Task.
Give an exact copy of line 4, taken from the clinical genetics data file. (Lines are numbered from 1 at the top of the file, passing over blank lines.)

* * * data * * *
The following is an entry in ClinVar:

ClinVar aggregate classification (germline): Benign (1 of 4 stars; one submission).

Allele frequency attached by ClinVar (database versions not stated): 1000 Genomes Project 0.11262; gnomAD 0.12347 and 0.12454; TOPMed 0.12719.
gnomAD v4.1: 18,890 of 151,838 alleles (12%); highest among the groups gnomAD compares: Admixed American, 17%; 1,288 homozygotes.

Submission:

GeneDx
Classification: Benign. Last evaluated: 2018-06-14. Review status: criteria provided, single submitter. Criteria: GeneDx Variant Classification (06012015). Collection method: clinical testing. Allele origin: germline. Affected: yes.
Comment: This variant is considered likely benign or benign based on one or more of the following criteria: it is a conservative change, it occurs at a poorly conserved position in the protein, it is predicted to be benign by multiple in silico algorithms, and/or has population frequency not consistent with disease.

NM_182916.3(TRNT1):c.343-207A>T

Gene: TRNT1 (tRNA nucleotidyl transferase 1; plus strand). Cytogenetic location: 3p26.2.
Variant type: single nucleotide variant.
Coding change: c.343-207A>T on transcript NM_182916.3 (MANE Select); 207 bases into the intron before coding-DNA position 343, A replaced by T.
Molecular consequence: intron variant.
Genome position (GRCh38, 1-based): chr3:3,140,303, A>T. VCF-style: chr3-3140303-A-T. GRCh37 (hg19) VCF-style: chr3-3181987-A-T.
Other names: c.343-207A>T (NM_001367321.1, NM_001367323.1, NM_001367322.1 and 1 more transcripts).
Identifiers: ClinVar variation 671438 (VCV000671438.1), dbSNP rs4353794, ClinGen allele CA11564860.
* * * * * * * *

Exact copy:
gnomAD v4.1: 18,890 of 151,838 alleles (12%); highest among the groups gnomAD compares: Admixed American, 17%; 1,288 homozygotes.